Why drinks giants like William Grant & Sons and Pernod Ricard are going global with gin
Spirits companies have made millions on the back of a gin boom that has spanned years in the UK, but now that the category is maturing, drinks giants have to get creative to keep their share of the market.
William Grant & Sons UK is expanding its gin portfolio with the launch of a new label, Verano.
The premium-positioned gin is available in two flavours; Verano Watermelon, a “luscious, sweet and refreshing flavour, made for sharing with friends this summer,” and Verano Lemon, “a revitalising and zingy blend of Spanish lemons infused with extra lemon peel creating a zesty citrus flavour.”
Made at the William Grant & Sons Girvan distillery in Scotland, the gin is available now in more than 800 Stonegate bars nationwide, and will hit shelves in ASDA on 7 June.
It follows on from news that Pernod Ricard signed a deal with Biggar & Leith to acquire its premium Italian gin brand, Malfy, last month.
The Malfy purchase is the third time since 2016 that Pernod Ricard has invested in premium and flavoured gin brands, following a partnership with Monkey 47 in 2016, which is made with 47 botanicals predominantly sourced in the Black Forest, Germany, and the acquisition of the UK distribution of Canadian gin label Ungava in 2018.
In March this year Australian food and beverage company Lion, which recently bought UK craft brewery Magic Rock, acquired a 50% stake in fellow Australian gin brand Four Pillars for an undisclosed sum.
And in March, TV presenter, comedian and winemaker Graham Norton’s gained his first UK listing for his new pink Irish gin in Tesco.
Ifan Jenkins, William Grant & Sons UK marketing director, said that for the Verano label is “inspired by Spain and its relaxed lifestyle, colourful vibrancy and delicious fresh fruits, and are bringing this into gin.”
According the WSTA’s end of year market report, the summer of 2018 witnessed record gin sales, with the equivalent of almost 28 million bottles sold. More gin was sold during three months of the 2018 heatwave than the summers of 2014 and 2015 combined.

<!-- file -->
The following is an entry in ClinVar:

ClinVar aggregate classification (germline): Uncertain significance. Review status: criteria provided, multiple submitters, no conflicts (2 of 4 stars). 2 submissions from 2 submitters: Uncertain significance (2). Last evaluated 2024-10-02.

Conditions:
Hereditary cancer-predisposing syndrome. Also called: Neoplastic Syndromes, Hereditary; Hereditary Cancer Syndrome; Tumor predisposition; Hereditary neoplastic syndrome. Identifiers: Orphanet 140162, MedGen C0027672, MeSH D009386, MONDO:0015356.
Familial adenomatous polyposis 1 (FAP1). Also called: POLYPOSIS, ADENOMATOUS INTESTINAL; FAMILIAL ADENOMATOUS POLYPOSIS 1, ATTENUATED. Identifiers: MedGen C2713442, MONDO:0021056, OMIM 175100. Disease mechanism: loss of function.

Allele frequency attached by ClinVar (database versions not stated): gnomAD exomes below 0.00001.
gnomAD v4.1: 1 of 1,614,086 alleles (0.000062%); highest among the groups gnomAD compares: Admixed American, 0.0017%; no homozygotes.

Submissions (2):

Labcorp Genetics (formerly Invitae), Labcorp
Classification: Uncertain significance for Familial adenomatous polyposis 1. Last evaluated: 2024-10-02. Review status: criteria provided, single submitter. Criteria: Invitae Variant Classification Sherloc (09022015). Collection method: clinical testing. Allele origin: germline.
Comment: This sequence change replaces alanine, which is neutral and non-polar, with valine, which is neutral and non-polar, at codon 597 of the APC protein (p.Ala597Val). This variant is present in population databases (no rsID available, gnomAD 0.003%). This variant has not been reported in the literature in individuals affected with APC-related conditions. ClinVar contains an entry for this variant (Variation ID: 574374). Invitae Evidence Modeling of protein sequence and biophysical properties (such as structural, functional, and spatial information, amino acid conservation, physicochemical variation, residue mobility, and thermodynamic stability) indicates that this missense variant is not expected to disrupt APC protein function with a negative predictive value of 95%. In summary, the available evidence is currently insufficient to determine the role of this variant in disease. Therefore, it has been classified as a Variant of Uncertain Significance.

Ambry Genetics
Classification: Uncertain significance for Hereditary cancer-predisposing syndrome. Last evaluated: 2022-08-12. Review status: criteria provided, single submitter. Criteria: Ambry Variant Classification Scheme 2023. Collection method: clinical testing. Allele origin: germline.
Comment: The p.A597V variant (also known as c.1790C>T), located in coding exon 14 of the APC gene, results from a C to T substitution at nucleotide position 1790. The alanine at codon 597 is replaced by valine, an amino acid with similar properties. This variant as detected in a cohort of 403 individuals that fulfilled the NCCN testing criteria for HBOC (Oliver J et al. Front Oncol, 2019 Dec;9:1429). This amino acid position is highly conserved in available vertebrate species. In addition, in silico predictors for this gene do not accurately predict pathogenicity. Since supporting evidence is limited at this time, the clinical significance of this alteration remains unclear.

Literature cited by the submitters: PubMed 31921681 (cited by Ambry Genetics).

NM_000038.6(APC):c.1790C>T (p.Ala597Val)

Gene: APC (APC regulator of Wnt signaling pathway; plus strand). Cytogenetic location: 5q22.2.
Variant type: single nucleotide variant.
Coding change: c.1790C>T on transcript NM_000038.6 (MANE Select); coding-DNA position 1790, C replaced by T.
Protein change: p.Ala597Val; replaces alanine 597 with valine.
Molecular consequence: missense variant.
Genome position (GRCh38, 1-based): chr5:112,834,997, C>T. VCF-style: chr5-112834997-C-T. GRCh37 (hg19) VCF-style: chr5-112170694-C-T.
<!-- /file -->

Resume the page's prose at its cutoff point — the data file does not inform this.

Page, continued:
This boom has not slowed down just yet. In the last quarter of 2018 gin sales grew 53% by volume and 59% by value, compared to 2017, which the WSTA states is “the largest growth by quarter on record for gin”.
But as the category continues to grow in popularity, it has also matured and developed sub-categories of its own. Sales of flavoured gin in the UK contributed more than half of all the growth in the gin category in 2018, with sales netting £165 million, up an impressive 751% on the same period last year, according to figures from the Wine and Spirit Trade Association.
“In terms of the core market we’re past the peak of the gin craze,” Spiros Malandrakis, drinks analyst at Euromonitor, told the drinks business, “but that’s not to say there aren’t opportunities.”
Although traditional styles of gin may be starting to decline in popularity, the analyst said this needn’t concern new entrants into the category as the demographic flavoured and craft styles appeal to are “by their nature promiscuous.”
“It’s all about how you sidestep that nascent maturity and appeal to that demographic.”
Malandrakis said that, now that the category had matured, and more and more brands are toying with innovative flavours, unusual provenance has become another way that drinks giants can give their gins a unique selling point.
“It is about playing around with expectations. The vast majority of expectations on gin focus on the UK, so the idea is how do you twist that recipe to make it relevant to consumers who are always looking for the next exotic thing.”